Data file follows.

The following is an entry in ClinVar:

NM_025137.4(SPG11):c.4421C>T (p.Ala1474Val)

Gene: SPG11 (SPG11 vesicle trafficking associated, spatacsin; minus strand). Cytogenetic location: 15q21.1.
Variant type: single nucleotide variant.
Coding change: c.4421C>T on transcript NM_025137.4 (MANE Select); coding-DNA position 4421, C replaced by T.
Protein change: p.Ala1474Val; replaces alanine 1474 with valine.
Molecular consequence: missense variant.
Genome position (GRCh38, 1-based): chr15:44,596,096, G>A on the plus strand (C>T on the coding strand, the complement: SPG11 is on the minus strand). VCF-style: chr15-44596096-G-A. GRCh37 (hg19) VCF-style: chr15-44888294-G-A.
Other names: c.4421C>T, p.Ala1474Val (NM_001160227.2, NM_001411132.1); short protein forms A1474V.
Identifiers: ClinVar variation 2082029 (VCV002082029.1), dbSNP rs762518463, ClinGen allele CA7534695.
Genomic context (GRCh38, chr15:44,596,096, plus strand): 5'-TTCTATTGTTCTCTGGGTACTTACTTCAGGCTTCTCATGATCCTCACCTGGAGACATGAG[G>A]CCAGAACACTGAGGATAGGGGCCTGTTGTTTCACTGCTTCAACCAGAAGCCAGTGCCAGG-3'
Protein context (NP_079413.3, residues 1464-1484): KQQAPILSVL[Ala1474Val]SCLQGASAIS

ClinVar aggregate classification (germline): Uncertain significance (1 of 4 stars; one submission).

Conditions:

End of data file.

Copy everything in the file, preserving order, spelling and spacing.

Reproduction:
The following is an entry in ClinVar:

NM_025137.4(SPG11):c.4421C>T (p.Ala1474Val)

Gene: SPG11 (SPG11 vesicle trafficking associated, spatacsin; minus strand). Cytogenetic location: 15q21.1.
Variant type: single nucleotide variant.
Coding change: c.4421C>T on transcript NM_025137.4 (MANE Select); coding-DNA position 4421, C replaced by T.
Protein change: p.Ala1474Val; replaces alanine 1474 with valine.
Molecular consequence: missense variant.
Genome position (GRCh38, 1-based): chr15:44,596,096, G>A on the plus strand (C>T on the coding strand, the complement: SPG11 is on the minus strand). VCF-style: chr15-44596096-G-A. GRCh37 (hg19) VCF-style: chr15-44888294-G-A.
Other names: c.4421C>T, p.Ala1474Val (NM_001160227.2, NM_001411132.1); short protein forms A1474V.
Identifiers: ClinVar variation 2082029 (VCV002082029.1), dbSNP rs762518463, ClinGen allele CA7534695.
Genomic context (GRCh38, chr15:44,596,096, plus strand): 5'-TTCTATTGTTCTCTGGGTACTTACTTCAGGCTTCTCATGATCCTCACCTGGAGACATGAG[G>A]CCAGAACACTGAGGATAGGGGCCTGTTGTTTCACTGCTTCAACCAGAAGCCAGTGCCAGG-3'
Protein context (NP_079413.3, residues 1464-1484): KQQAPILSVL[Ala1474Val]SCLQGASAIS

ClinVar aggregate classification (germline): Uncertain significance (1 of 4 stars; one submission).

Conditions: